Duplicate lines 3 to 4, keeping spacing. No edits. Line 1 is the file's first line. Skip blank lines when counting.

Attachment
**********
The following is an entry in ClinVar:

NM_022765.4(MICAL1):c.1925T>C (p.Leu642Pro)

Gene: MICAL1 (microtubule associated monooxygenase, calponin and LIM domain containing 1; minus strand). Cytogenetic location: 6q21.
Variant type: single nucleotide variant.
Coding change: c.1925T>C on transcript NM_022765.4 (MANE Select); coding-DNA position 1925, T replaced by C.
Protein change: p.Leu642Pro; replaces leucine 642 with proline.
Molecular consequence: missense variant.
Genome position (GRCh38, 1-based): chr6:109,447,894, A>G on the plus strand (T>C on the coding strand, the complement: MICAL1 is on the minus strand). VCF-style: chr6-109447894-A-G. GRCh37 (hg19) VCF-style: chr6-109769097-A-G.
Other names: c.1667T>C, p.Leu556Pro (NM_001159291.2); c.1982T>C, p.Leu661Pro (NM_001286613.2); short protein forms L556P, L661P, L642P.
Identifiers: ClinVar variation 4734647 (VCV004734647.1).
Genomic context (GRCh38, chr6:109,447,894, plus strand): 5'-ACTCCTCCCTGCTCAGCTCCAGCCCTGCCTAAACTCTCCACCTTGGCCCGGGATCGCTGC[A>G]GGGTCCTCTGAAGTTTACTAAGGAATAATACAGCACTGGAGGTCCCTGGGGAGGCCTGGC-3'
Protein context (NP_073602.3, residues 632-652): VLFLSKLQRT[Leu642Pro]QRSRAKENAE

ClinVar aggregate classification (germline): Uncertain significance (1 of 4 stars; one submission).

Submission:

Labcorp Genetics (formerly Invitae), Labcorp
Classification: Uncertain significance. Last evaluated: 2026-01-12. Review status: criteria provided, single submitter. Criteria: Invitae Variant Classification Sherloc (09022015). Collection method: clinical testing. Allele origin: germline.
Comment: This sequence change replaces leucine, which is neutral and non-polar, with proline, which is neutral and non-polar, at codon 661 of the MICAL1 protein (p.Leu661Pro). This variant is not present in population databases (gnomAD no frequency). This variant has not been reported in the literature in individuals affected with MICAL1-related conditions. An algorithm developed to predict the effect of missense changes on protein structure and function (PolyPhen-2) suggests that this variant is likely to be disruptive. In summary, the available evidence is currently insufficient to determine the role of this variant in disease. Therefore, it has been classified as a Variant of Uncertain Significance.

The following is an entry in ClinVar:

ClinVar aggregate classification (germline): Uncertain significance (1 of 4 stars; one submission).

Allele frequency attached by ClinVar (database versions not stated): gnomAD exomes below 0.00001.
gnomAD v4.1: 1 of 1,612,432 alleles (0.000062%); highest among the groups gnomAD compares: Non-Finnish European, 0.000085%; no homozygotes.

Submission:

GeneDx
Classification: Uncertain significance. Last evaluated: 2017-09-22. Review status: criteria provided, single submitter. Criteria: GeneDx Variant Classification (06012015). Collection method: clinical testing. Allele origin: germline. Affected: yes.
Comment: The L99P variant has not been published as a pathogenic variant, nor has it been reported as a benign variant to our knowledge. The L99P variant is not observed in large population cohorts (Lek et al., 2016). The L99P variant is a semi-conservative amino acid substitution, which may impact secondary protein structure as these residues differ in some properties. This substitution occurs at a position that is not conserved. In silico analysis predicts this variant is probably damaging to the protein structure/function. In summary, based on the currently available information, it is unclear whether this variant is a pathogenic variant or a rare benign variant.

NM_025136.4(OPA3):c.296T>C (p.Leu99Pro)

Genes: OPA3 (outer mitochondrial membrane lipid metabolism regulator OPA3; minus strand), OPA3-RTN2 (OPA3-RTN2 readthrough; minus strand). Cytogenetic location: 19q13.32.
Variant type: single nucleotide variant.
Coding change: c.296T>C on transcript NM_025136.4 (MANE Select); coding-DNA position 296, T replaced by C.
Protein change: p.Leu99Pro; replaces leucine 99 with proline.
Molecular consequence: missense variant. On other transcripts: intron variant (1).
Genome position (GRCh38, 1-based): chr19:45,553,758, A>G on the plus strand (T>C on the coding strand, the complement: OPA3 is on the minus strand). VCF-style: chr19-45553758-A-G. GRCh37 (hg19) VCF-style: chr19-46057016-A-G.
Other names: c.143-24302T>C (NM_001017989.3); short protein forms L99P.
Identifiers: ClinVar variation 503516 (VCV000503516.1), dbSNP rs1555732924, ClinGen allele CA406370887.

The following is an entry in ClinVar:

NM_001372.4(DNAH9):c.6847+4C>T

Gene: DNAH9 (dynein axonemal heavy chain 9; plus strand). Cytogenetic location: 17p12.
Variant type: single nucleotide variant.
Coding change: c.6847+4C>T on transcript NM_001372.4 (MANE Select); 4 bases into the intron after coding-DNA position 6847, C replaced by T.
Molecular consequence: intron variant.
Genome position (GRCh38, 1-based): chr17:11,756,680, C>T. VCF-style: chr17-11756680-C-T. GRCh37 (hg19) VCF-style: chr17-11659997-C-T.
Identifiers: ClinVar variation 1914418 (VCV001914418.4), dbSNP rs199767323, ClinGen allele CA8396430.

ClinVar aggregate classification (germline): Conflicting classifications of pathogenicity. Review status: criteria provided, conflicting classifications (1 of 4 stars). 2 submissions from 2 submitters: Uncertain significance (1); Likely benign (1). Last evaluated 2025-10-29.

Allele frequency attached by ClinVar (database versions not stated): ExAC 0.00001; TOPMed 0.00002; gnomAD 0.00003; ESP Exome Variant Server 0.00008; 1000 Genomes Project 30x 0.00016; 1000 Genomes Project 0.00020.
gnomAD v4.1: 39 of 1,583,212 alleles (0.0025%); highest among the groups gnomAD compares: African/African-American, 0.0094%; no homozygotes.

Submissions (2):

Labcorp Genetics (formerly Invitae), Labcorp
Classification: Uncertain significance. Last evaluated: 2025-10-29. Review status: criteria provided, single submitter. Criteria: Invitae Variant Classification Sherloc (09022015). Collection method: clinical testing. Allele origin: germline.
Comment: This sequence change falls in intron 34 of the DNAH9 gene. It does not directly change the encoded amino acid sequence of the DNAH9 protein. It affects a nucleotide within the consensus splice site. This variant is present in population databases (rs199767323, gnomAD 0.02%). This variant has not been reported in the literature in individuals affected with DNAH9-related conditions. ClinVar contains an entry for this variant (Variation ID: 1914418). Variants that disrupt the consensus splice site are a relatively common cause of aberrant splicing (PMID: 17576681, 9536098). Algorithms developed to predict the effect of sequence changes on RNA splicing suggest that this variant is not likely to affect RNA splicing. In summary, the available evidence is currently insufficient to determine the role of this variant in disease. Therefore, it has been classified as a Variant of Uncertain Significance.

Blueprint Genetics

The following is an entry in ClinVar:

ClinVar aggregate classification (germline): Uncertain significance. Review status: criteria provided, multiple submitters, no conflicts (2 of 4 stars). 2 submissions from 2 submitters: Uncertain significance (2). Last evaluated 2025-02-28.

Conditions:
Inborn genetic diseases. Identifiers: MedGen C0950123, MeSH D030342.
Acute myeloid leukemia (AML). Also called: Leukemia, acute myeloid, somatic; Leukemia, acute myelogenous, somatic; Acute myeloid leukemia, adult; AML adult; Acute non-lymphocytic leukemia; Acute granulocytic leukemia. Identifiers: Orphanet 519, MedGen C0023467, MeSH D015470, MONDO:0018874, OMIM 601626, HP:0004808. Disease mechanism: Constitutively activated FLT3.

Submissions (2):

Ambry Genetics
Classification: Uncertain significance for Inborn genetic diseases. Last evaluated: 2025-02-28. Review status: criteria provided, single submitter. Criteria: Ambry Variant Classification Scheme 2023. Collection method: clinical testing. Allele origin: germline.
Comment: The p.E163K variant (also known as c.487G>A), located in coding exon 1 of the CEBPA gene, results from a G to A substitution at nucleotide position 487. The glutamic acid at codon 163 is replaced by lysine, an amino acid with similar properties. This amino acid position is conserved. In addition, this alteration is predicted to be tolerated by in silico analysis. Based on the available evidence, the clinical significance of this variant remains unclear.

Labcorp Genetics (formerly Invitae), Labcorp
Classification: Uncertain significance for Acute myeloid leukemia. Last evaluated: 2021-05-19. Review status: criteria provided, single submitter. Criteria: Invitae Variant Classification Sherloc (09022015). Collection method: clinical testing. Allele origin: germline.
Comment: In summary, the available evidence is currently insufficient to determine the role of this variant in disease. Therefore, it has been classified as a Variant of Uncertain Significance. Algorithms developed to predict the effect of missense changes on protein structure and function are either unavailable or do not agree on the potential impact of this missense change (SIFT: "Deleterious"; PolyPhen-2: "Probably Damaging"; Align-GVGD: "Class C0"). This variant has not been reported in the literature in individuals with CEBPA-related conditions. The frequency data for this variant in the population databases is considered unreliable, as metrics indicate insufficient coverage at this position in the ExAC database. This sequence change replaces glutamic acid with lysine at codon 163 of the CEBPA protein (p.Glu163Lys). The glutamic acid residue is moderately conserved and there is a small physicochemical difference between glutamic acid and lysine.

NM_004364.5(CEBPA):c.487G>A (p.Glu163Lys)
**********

Gene: MICAL1 (microtubule associated monooxygenase, calponin and LIM domain containing 1; minus strand). Cytogenetic location: 6q21.
Variant type: single nucleotide variant.